Scientists concerned about beetles' effect on rare bird
It was a good plan: Bring in hungry beetles that feed only on nonnative salt cedar trees to get a handle on a hardy, invasive species that was crowding riverbanks across the West and leaching precious water from the drought-stricken region.
The beetles have been so successful in recent years that scientists are now concerned about the fate of an endangered songbird that lives along rivers and streams in several states.
A recent U.S. Geological Survey report provides more detail about habitat across the entire range of the Southwestern willow flycatcher. Using satellite modeling for the first time, the agency partnered with other federal scientists to predict new threats that could hamper the bird's recovery over the next decade.
By predicting the effects of tamarisk leaf beetles on the bird's habitat, the scientists hope satellite modeling can be used by land, water and wildlife managers as they try to balance protecting the bird with controlling the trees.
"Using this technology to evaluate how leaf beetle may affect flycatchers and its habitat across its range is a tremendous step forward in our understanding," said Greg Beatty, a biologist with the U.S. Fish and Wildlife Service.
Research shows the bird has become accustomed to building nests in salt cedar trees during breeding season; flycatchers are known to be picky about where they set up residence. Depending on the timing, beetles feasting on the foliage can leave baby birds exposed to higher temperatures and predators.
Beetles were released along the Pecos River in New Mexico in 2002 as a biological control for salt cedar. They're now found from Utah to Texas.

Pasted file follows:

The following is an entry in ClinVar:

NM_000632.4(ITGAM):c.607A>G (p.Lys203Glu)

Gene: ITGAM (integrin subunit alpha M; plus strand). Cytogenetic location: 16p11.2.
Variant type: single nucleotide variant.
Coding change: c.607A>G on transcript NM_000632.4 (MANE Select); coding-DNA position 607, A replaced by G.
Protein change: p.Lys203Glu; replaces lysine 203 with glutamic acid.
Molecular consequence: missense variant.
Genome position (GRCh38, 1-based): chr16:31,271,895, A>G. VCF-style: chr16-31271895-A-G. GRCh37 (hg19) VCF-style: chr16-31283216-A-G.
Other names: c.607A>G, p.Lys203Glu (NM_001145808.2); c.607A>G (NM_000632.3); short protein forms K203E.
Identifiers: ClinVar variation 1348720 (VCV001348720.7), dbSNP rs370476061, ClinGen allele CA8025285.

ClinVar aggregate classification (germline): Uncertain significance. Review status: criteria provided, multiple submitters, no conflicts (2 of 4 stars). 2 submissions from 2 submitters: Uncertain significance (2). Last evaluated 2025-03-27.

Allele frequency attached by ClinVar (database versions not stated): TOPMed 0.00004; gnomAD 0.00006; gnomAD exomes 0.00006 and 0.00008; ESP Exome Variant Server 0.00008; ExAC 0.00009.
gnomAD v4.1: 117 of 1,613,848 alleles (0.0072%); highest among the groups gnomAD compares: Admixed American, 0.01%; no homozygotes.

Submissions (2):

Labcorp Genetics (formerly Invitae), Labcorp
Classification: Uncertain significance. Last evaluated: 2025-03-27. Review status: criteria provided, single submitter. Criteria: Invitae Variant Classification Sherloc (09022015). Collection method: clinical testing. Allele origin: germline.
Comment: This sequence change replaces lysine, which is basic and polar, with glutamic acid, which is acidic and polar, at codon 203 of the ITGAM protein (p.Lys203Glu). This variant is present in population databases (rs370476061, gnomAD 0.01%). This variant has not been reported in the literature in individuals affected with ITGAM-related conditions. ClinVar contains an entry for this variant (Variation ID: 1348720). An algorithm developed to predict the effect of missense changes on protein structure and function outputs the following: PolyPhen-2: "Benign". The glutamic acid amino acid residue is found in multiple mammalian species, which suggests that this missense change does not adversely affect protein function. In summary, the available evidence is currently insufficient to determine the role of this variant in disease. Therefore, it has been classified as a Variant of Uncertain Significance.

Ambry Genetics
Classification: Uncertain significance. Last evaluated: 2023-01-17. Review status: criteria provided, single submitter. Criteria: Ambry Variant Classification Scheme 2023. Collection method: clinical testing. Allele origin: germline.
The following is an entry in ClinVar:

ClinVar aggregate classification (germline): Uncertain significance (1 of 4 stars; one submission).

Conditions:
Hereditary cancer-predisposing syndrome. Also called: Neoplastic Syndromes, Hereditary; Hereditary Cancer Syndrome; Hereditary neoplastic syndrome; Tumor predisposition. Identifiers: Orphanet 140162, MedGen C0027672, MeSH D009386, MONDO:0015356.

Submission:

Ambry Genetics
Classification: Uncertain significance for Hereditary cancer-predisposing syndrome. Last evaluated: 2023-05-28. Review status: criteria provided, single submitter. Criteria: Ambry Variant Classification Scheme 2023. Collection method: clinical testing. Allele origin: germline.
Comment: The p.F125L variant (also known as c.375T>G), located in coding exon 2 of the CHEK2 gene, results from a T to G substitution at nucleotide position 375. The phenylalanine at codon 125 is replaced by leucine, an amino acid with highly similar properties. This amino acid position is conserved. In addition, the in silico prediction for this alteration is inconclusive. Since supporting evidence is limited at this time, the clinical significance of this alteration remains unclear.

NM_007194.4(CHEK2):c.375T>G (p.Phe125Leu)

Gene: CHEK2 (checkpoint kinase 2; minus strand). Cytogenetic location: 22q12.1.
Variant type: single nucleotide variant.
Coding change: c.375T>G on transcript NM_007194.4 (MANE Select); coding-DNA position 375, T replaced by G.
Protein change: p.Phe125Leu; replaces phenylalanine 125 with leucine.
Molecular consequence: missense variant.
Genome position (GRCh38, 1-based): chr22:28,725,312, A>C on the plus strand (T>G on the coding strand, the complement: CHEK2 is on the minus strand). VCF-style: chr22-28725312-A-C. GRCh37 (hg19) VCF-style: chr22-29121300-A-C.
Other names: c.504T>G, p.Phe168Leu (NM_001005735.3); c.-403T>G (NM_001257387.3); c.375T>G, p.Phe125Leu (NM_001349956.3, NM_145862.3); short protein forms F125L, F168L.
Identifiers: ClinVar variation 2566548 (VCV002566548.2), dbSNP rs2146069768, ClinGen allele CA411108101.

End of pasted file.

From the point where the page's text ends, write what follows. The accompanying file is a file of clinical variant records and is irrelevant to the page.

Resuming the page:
The USGS study shows they chewed through 94 percent of the flycatcher's habitat along the lower Virgin River between 2010 and 2015.
The modeling predicts about one-third of the bird's habitat along the lower Colorado River and more than half on the upper Gila River will be destroyed by beetles in the next decade.
Scientists also used the modeling to examine how the quantity of flycatcher habitat is affected annually by drought.
As a result of dry conditions, report author and USGS research biogeographer James Hatten said habitat declined in California from 2013 to 2015. New Mexico and Texas, which have rebounded from severe drought in recent years, showed increased habitat.
Government agencies and private organizations have been trying to remove tamarisk and plant native vegetation to counter the effects of beetles on flycatcher habitat. Officials say they're unsure how effective the actions will be but that the satellite model will provide a head start by identifying habitat most at risk from the beetle.
Dave Thompson, an associate dean and director of the Agriculture Experiment Station at New Mexico State University, said beetle movement around New Mexico has been significant in just the last two years as the insects have left behind dying stands of salt cedar.
Thompson, an entomologist who worked on the initial beetle releases 15 years ago, said he'll be interested in how the flycatcher—an insect eater—adapts to the growing beetle population.
"The majority of our discussion about the flycatcher, as it is with other endangered species, is 'what if?' We do not want to impact them at all, but now there's a massive field experiment going on that will give us some very good data," he said.
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